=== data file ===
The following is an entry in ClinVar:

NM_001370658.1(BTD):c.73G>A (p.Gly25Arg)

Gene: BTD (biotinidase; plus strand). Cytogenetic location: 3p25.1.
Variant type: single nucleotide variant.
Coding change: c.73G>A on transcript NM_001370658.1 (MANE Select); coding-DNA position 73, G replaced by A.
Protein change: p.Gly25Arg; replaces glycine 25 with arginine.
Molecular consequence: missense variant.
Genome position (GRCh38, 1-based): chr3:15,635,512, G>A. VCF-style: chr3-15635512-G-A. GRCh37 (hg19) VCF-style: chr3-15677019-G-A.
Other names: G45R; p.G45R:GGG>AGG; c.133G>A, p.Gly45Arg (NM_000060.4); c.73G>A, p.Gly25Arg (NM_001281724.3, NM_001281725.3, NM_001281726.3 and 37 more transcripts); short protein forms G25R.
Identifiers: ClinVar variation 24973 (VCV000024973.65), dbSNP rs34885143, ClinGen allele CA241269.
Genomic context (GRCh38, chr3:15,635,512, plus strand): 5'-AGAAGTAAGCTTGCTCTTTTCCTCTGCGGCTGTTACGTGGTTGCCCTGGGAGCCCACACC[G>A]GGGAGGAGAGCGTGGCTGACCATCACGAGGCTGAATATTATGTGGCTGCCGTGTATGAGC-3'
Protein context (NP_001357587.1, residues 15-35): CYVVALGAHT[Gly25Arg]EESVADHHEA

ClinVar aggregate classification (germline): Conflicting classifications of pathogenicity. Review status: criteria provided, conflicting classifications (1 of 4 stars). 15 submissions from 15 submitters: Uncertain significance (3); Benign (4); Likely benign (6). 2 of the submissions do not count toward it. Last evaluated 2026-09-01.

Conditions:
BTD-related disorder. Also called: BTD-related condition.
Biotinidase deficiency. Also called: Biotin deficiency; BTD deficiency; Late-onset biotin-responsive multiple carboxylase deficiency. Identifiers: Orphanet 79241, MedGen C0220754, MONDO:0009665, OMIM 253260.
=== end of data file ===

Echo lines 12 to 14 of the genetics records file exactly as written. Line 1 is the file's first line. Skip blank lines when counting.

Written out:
Protein context (NP_001357587.1, residues 15-35): CYVVALGAHT[Gly25Arg]EESVADHHEA

ClinVar aggregate classification (germline): Conflicting classifications of pathogenicity. Review status: criteria provided, conflicting classifications (1 of 4 stars). 15 submissions from 15 submitters: Uncertain significance (3); Benign (4); Likely benign (6). 2 of the submissions do not count toward it. Last evaluated 2026-09-01.

Conditions: